Coming back, she saw he hadn’t moved an inch, but his breathing was noticeably better. She had to cut up his jacket sleeve for makeshift bindings. Taking ahold of his wrist and just above his elbow crook, she pulled trying to straighten the bone to set it back in place. She thought for sure she heard tearing which nearly made her wretch. A bit of luck found her though and the bone slipped back into the gash. She pressed her fingers over it trying to get it as aligned as she could. His skin around the wound was wildly hot. After lining up and wrapping her shoddy splint, she set her focus to his other wounds. She had nothing to sew up his head gash so she had to wrap his head with what she could cut from her own tunic. His upper chest wound was another problem. An arrow wound, but it appeared that it was through and through, it had been bleeding steadily even with her pressure on it. Everything was wet and nothing was clotting. She worried that he might have had his artery nicked. If so, he’d bleed out before she could do anything more for him.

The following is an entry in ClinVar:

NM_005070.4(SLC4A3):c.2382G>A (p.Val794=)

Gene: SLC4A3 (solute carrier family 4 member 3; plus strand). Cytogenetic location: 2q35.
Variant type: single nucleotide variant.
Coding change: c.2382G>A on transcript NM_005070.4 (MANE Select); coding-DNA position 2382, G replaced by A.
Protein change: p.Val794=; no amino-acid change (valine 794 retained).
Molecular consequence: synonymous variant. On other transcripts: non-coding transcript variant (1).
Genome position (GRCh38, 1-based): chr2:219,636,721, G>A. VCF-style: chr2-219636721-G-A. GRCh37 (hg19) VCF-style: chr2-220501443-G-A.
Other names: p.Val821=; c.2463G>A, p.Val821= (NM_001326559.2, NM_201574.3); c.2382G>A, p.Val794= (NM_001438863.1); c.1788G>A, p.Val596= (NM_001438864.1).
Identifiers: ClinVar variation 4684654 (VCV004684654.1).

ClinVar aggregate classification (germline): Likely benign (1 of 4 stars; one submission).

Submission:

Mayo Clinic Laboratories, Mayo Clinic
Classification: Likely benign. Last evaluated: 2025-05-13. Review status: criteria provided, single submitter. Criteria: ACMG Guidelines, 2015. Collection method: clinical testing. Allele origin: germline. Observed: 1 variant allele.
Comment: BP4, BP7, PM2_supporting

His skin was more pale than usual. He must have already lost so much blood. He was cold all over like a corpse. Yet, he breathed. His pulse was faint, but it was there. Where was she going to go now? She wouldn’t be able to drag him along the river. The path would be too narrow for two shoulder to shoulder and there was no way she had the strength to haul is shockingly heavy body. The cave was an option. Utterly unknown. So there it was: a path she couldn’t go down and one that she didn’t know if she could. It wasn’t a fair choice. It wasn’t a choice.
Taking off her own topcoat she torn it into scraps with her knife. She had a flint but wasn’t at all sure the air or her cloth was dry enough to catch a flame. Still, there was no sense in not trying. It took her about a half hour to finally create a reasonable torch. When it did finally take, it seems to glow in a queer way as though the air around it was feeding it somehow. Fery made her way back through the cleft hoping to get a better sense of what she was about to wander into before she brought his body with her. Satisfied, she returned hoisting him up on her shoulder she dragged him, herself nearly bent in half holding the torch out before them. They moved at a snail’s pace as she struggled with him. Her low flame only threw light a few feet in front of them. Fery focused on what she could see moving along with a grim determination. The cleft opened up into a proper cave. She stumbled a few times and had to make frequent stops to catch her breath. She guessed that they had barely gone a hundred yards and it had been more than an hour. The darkness hovered all around them, not oppressive but certainly bleak. Fery refused to let it get inside her, she would find her way to daylight.